Catching a red eye flight a for business trip? Flying overnight across the Atlantic or Pacific to a fun new destination for vacation? If so, these tips on how to survive a red eye flight are for you.
Red eye flights sometimes get a bad rap, but with a little planning, you can arrive at your destination feeling refreshed and rested. Here are 8 things you can do to make your overnight flight more comfortable.
– INTENTIONALLY SELECT YOUR SEAT
If your budget allows, overnight flights are definitely the time to spring for that extra legroom like what’s offered in Delta Comfort Plus or on Virgin Atlantic. If you can’t splurge for business class or economy plus seat, instead look to secure an exit row seat for a little extra room.
But even if you can’t do the upgrade, there are a few ways you can make your seat more roomy and comfortable. For a red eye, I always like having a window seat so I can lean my pillow against the side of the cabin. But if you need to go to the bathroom frequently, the aisle might be better.
BONUS TIP: This doesn’t always work, but I thought it was worth mentioning. If you are traveling with a spouse or friend, each of you should select the aisle seat in the middle row, leaving an empty seat (or two) in-between you. Most travelers won’t pick middle seats, so if the flight doesn’t fill, you’ll each have an extra seat to spread out on. If it does fill, the person in the middle seat will usually be more than willing to switch with one of you so you can sit next to each other.
– DRINK LOTS OF WATER
Start hydrating at least 48 hours before your flight, make sure to get a minimum of eight 8 ounce glasses of water a day. During your flight, drink 8 ounces of water for each hour you’re in the air.
– SKIP THE ALCOHOL, SALT, AND CAFFEINE
I know. I might have just listed your three favorite things. But there are a few plane food mistakes you can make and these three are the biggest ones. It’s so tempting to have a cocktail or glass of wine when you’re headed out on vacation. But alcohol can be very dehydrating, especially in flight. Save that celebratory drink for when you arrive at your destination.
As for salt, it can contribute to dehydration and bloating just the same as alcohol. Ask for a lemon slice instead and squeeze a little citrus acidity to add a little more flavor to your meal.
And I’m a huge coffee fan, but in-flight I switch to herbal tea as my cozy beverage of choice. Plus, the steam from the cup adds just enough humidity under my nose to make it more comfortable to breath dry cabin air.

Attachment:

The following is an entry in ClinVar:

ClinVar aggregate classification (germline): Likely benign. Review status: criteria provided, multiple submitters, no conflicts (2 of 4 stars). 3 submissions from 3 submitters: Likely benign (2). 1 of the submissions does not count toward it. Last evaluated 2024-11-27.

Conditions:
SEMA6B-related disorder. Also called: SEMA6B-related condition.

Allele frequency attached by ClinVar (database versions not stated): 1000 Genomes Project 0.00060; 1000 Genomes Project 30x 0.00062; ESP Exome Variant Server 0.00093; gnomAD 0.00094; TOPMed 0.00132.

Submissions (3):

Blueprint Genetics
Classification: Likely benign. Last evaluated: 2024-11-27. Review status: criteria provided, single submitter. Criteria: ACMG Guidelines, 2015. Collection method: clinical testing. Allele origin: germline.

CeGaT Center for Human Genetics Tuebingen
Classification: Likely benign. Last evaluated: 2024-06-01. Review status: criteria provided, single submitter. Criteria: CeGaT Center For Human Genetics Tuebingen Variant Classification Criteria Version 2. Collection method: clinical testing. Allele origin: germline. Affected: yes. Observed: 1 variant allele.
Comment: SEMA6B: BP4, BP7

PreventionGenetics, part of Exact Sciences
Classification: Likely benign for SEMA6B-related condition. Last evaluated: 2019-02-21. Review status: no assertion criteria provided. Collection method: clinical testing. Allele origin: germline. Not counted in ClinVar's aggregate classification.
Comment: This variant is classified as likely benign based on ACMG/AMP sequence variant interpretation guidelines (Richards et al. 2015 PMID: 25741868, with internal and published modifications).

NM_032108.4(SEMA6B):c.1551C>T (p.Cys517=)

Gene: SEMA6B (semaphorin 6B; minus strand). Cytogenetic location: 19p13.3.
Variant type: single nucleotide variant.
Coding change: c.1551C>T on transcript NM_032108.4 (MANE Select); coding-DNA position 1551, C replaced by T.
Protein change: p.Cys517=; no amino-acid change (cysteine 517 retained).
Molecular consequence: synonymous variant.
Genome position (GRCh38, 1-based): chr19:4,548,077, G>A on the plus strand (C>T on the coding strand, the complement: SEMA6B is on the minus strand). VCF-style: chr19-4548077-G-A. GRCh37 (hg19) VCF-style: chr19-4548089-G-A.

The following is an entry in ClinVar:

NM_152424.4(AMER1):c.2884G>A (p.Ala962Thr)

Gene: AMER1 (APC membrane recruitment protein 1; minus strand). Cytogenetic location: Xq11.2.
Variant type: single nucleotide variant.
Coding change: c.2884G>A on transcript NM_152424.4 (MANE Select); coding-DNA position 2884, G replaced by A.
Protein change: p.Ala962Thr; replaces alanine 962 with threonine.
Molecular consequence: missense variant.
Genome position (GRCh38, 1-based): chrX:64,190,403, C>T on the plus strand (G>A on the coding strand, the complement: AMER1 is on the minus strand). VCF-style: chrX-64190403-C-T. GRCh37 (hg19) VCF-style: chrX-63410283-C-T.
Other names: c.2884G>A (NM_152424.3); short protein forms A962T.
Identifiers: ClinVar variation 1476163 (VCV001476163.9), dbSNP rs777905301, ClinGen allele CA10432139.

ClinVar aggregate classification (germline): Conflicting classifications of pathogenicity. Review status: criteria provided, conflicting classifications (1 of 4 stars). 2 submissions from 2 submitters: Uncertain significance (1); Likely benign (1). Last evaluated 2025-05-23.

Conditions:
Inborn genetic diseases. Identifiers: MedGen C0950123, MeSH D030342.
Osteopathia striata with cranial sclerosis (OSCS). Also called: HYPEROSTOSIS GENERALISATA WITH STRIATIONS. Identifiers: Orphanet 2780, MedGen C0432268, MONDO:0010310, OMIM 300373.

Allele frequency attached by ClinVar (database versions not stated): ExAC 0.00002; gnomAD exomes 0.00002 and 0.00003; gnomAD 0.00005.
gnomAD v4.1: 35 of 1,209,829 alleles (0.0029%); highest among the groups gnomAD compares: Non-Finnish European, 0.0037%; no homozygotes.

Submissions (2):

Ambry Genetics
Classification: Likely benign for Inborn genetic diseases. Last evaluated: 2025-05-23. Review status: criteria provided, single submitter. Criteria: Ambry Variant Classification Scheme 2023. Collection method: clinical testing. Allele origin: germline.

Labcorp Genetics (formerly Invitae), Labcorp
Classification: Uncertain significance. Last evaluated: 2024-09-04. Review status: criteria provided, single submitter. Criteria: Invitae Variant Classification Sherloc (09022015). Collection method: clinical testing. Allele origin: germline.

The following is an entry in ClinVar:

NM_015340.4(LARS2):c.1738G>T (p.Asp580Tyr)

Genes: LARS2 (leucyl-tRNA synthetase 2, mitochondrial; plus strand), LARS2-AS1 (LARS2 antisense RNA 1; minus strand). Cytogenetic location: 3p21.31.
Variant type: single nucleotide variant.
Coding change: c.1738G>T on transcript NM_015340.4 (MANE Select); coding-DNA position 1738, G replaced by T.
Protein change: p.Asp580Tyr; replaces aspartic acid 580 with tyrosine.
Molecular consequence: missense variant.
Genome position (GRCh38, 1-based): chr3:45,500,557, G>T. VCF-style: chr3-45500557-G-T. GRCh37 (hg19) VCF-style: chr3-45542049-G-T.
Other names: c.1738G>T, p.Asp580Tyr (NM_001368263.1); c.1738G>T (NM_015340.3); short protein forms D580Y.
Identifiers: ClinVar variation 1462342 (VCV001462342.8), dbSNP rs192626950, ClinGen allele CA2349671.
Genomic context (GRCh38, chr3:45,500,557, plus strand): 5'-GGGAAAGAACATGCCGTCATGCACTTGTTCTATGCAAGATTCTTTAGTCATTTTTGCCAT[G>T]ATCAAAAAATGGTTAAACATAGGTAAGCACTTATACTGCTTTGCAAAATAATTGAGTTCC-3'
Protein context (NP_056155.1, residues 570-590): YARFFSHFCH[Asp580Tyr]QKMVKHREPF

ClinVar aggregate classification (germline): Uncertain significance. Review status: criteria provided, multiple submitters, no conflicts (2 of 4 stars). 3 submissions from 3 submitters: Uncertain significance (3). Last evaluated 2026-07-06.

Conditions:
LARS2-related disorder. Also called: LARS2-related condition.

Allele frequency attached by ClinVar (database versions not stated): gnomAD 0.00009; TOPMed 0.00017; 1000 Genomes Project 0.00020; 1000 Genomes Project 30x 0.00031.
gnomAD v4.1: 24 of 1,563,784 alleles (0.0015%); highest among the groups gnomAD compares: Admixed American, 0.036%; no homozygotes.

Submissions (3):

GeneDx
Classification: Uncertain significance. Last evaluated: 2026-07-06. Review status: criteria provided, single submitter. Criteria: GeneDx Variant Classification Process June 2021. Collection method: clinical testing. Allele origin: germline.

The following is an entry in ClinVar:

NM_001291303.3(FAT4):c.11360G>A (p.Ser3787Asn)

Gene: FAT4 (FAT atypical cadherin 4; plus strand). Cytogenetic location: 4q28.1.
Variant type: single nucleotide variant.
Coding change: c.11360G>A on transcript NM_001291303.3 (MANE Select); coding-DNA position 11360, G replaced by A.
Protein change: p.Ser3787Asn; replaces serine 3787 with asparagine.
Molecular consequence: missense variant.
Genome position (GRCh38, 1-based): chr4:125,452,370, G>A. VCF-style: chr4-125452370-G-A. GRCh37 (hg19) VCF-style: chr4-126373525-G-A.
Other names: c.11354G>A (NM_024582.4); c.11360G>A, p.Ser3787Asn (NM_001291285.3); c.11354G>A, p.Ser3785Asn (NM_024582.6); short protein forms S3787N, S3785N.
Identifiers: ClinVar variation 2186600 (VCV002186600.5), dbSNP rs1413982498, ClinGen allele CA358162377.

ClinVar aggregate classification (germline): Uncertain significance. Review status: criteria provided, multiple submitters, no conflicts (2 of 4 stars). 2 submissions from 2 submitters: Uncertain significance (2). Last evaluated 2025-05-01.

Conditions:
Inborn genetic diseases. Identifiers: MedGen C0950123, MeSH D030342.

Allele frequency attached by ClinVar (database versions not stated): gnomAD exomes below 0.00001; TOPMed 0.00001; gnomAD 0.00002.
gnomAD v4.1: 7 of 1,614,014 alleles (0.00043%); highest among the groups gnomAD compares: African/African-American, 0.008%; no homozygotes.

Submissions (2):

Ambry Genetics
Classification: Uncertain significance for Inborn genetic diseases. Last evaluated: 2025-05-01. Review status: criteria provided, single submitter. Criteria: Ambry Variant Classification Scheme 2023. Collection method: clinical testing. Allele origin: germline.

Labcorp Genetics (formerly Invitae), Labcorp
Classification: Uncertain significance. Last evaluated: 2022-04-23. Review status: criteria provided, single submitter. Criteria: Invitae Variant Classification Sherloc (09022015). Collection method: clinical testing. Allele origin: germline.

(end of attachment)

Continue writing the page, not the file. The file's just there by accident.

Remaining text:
– SYNC YOUR CLOCK
Adjust your watch to the time at your destination, and once you board your flight try and go to sleep based on your normal bedtime in the destination’s time zone. I know, easier said than done.
Order a special diet meal with the airline (such as low sodium or gluten free) so you get served your meal first. That way you can get to sleep sooner. Plus a lighter meal, such as a vegetarian or gluten free option, will be easier on your digestive system in a zero-humidity environment like an airplane. Or, you could even pack your own meal as long as it meets security requirements for liquids and gels.
– WEAR COMFY AND SUPPORTIVE CLOTHES
This is where I’m glad the “athleisure” trend has stuck around. Compression socks or leggings are a must for long-haul flights. Wear clothing that is loose and comfortable. Since I fly so often, I have what I call my “overnight flight uniform” that consists of leggings, a baggy (yet fashionable) t-shirt, and an oversized soft fabric scarf that can double as a wrap or a blanket.As for shoes, pick something that you can easily slip on or off when you go through security and for when you want to feel cozy at your seat. I also recommend wearing compression socks to aid in preventing feet swelling and blood clots if you have a long flight. You can always stash these in your carry on and slip them on once you are in your seat. [One extra tip I received from my friend, Sherry, who did get blood clots from a long flight, is to start taking a baby aspirin as 48 hours before your flight and continue it during your flight and for a full day after.]
– CREATE YOUR OWN COMFORT KIT
Airlines might give away a little amenity kit for international flights, but nothing beats bringing along your own upgraded kit with all of your favorite things. I always have a little TSA-friendly “spa kit” stashed in my carry-on. I include things like eye drops, a hydrating fascial mist spray, a good lip balm and hand cream, plus my own eye mask and ear plugs.If you’re flying economy or coach, also bring a foldable foot rest (it looks like a swing and easily fits into a carry-on bag), a soft wrap that you can use as a blanket, and a pillow. For travel pillows, I prefer the ones that you can inflate so they pack flat when you don’t need them.
In addition to a spa kit, create a mini amenity kit so that you can freshen up before you arrive. Things like dry shampoo, face cleaning wipes, moisturizer, and a little perfume. Think of anything you might need to freshen up and start your day, especially since you might not be able to check-in to your hotel room and get a shower until the afternoon.
– FIRST DAY
One of the tricks I use when I’m in a new time zone is I take Vitamin B in the afternoon for the first couple of days. It not only gives you that extra bit of energy you need when you’re feeling sleepy and sluggish, but Vitamin B also helps regulate sleep, so you’ll fall asleep faster when your head hits the pillow. Also, keep hydrating and drink plenty of water to fight off the feeling of jet lag. And enjoy your trip!
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